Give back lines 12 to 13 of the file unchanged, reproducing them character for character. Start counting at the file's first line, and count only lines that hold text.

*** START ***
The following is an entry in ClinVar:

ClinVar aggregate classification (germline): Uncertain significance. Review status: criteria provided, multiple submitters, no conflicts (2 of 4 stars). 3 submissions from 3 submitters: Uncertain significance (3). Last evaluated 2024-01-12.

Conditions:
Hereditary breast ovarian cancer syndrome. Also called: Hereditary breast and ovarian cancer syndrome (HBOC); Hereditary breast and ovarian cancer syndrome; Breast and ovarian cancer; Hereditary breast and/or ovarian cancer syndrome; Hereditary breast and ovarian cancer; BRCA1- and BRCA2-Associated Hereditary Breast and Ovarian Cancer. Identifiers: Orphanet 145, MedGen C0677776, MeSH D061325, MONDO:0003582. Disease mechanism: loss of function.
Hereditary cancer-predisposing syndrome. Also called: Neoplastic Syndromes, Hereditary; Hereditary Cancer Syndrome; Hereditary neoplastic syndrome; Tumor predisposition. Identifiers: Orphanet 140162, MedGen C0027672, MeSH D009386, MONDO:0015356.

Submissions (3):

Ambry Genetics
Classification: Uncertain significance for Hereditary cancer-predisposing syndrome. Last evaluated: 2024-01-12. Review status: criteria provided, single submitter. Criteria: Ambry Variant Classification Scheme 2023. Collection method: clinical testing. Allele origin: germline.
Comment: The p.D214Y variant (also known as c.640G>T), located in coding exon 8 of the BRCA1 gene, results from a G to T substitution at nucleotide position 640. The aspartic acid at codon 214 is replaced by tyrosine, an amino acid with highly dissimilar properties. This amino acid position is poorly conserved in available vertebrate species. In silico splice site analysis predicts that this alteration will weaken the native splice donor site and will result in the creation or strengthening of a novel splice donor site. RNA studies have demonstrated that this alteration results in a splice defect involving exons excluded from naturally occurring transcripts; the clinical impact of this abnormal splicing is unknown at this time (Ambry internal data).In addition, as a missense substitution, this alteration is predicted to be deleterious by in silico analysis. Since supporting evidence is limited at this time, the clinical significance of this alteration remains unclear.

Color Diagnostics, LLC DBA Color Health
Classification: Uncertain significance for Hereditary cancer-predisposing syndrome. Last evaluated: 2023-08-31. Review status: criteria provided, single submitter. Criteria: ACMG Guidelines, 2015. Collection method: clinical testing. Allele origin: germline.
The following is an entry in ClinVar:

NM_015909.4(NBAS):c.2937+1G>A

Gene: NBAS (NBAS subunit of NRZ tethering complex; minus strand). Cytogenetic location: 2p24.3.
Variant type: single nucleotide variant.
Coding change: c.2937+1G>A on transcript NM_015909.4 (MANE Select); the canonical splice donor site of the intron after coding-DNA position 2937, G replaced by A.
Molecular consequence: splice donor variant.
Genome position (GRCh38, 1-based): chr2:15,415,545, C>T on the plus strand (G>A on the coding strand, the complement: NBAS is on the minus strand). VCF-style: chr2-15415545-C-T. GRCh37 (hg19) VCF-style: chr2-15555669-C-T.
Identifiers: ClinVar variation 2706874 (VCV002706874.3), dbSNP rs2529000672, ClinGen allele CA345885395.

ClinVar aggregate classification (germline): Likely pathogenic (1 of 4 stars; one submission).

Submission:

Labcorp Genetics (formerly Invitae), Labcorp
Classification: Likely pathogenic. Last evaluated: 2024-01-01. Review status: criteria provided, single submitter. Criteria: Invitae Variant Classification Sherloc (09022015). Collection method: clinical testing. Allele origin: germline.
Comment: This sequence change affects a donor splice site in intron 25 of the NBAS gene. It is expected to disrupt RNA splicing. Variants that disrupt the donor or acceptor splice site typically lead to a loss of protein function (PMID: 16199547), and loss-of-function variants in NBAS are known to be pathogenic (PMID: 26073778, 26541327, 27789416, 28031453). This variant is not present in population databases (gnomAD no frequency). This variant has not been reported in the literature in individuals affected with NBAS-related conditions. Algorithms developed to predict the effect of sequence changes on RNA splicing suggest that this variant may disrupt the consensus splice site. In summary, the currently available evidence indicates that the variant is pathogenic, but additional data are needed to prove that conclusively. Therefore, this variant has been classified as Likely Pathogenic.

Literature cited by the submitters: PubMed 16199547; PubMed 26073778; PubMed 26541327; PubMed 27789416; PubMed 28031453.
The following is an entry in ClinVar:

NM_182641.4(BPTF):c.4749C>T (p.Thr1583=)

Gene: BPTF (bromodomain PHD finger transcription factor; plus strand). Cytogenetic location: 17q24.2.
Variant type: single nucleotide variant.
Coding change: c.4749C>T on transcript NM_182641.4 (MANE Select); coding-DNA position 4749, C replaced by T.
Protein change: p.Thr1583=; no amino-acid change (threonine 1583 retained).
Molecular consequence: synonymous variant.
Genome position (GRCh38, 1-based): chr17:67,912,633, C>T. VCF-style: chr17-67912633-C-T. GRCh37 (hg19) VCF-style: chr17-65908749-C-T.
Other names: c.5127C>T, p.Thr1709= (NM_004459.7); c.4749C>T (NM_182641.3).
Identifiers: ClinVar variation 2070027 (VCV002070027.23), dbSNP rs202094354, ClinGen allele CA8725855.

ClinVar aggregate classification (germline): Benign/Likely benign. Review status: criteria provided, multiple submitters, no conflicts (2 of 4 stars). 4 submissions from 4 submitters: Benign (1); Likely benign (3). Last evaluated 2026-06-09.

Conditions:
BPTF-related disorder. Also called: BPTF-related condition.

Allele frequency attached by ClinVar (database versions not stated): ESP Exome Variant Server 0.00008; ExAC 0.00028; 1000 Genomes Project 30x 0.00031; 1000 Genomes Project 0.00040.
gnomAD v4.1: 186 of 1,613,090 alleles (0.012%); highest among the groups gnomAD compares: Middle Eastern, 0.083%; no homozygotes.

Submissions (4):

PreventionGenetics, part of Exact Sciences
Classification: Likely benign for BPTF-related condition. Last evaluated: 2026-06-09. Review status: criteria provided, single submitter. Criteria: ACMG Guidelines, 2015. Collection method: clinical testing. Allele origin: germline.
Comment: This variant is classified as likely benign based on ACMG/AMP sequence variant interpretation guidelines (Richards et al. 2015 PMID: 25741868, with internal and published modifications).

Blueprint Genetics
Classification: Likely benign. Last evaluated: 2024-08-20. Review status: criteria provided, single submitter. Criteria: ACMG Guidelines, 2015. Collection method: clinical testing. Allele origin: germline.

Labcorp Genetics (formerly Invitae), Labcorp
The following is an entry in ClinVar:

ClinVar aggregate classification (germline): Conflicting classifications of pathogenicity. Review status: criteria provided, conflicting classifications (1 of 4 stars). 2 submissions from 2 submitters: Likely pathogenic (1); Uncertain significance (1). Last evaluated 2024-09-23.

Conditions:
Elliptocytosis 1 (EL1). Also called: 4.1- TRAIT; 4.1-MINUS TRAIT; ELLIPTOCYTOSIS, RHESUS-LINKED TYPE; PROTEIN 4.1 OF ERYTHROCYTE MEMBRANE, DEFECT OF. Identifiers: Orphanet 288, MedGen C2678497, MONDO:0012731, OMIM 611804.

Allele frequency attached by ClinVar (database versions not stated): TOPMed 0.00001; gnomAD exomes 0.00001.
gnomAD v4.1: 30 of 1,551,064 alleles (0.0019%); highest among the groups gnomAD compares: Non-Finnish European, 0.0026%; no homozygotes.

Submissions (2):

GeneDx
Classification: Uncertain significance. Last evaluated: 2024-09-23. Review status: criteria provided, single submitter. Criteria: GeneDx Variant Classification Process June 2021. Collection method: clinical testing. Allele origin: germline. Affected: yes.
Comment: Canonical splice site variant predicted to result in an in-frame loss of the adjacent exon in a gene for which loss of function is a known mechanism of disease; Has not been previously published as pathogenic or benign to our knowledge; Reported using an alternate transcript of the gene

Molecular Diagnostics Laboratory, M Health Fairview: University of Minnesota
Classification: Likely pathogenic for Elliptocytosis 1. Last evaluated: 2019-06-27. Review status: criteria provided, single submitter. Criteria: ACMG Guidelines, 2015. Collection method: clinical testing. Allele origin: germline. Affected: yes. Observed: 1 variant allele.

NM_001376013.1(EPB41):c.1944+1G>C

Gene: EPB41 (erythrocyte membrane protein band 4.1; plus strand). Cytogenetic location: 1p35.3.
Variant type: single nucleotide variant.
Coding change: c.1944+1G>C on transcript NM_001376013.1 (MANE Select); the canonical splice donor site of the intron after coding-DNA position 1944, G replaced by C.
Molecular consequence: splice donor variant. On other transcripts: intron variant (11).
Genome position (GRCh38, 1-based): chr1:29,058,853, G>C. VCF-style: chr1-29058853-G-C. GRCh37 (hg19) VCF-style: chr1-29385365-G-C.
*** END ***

The following is an entry in ClinVar:

NM_015909.4(NBAS):c.2937+1G>A